Help Us, By Helping Them
By Stephen Bandy, MNA
After the week in Rome I find myself thinking, what now? What does all this mean and where do I fit in? Of course, I can talk to others, share my experience, master my elevator story but that will never be enough. A refugee we spoke with in Rome, that we were put in contact with through Centro Astalli, explained that most refugees “want to go home” and that he “has one foot in Italy and the other in Kenya.” I know that we should do all that we can do to make everyone feel welcome in a country that is foreign to them, but we should also be focusing our efforts on making sure they never had to leave their home in the first place. This can only be done if countries proactively invest in the major countries that the refugees are coming from, and going to first. Rather than reactively investing in increased border protection and country specific social programs.
It might seem that it is too late for this type of investment, the crisis is here, and we can not live in the past, but that approach will only lead to the continual increase in the number of refugees each year. The UNHCR estimates that in 2008 there were 10.5 million refugees but that number has risen to 16.1 million by 2015. This shows that the current structure is not working and continuing down this path should not be an option. The investments should go directly to the countries that are producing the most refugees.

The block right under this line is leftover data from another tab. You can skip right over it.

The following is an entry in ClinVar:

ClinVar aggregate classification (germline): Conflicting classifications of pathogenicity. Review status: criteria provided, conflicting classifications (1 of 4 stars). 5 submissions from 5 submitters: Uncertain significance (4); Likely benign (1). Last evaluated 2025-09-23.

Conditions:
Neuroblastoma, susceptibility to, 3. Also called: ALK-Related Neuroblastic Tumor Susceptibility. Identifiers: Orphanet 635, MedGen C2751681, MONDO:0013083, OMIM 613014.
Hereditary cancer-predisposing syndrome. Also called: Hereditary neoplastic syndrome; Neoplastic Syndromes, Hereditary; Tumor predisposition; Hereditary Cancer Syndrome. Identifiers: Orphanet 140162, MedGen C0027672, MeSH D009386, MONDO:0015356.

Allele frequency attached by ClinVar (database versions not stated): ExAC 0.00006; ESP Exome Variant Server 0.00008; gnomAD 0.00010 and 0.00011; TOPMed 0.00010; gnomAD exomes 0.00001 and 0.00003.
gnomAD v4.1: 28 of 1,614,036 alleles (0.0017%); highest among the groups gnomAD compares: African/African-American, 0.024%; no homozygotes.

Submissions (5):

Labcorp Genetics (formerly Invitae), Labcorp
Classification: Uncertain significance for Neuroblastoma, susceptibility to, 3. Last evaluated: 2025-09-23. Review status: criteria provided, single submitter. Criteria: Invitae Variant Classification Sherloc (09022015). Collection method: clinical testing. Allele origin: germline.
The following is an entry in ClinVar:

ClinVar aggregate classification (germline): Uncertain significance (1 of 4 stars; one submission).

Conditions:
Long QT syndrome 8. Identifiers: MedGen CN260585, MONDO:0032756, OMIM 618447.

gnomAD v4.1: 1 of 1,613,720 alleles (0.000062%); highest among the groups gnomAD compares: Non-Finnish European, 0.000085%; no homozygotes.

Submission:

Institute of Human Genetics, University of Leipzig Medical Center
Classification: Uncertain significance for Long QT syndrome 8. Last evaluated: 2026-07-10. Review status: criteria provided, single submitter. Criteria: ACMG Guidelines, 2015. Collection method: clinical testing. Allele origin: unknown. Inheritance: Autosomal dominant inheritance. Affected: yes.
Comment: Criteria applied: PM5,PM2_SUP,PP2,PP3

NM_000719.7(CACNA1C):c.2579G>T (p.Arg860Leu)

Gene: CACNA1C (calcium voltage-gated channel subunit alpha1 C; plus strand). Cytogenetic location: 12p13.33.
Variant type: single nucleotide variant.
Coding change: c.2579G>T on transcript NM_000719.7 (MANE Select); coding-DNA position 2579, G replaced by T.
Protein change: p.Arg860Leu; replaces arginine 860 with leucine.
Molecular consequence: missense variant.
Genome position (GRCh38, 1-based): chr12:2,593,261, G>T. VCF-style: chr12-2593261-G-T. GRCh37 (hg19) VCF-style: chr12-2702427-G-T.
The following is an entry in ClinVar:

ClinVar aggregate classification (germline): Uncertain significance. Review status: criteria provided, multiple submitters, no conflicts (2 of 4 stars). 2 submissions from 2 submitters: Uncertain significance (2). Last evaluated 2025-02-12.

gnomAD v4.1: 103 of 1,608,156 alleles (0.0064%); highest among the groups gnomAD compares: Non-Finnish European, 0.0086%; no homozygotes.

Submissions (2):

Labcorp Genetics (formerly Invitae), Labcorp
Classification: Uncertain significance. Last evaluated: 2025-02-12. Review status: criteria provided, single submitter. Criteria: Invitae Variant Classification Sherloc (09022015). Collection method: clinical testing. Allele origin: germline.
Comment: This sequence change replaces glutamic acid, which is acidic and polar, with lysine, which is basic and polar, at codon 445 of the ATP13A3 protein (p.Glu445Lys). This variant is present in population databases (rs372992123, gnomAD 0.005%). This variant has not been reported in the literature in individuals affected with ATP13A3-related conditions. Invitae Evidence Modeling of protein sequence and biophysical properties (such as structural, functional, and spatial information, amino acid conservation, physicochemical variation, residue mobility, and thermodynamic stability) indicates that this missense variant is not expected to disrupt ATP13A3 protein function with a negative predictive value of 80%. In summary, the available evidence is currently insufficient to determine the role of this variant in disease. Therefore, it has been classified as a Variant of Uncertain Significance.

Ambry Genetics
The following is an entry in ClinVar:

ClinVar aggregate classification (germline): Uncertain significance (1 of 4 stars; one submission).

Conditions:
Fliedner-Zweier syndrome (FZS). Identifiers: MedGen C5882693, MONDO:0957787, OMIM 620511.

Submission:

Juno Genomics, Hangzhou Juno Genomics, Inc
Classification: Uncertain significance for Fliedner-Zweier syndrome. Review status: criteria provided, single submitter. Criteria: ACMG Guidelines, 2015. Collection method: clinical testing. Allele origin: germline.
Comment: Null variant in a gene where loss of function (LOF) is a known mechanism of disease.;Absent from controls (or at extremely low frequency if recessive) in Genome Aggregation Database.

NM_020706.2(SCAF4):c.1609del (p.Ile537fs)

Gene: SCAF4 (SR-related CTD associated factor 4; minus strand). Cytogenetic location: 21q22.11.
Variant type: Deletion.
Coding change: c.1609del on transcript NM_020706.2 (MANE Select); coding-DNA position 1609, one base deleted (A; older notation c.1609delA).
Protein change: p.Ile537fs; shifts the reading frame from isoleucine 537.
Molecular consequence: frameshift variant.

According to Jesuit Refugee Services, 53% of refugees come from Somalia, Afghanistan, and Syria making them the top three countries that investments should be focused. Of course, there are political issues in these three countries that cannot be overlooked, investing is much easier said than done. If no deal to increase infrastructure, education, and job opportunity can be reached in the original countries the investments should then be focused on the countries that are currently hosting the most refugees. These countries include Turkey, Pakistan, Lebanon, Iran, and Ethiopia. Again, political issues in the host countries exist as well, but with the correct emphasis being put on collaboration and relationship building I am sure that a deal can be made.
We live in a society that can be described as “us vs them” that believes the “us” is better off without “them." Unfortunately, I do not think that is mindset is going away any time soon, but to have a real impact on the refugee crisis this idea does not need to be changed, just the solution associated with it. If politicians shifted focus away from internal protection to external investment the increasing number of refugees will slow down and the relationship between the countries will improve. Although I personally believe we should all become more accepting it will be easier to persuade the people to assist others if they see a positive outcome for themselves. This external, proactive investment, will lead to a sustainable future in which all countries will benefit.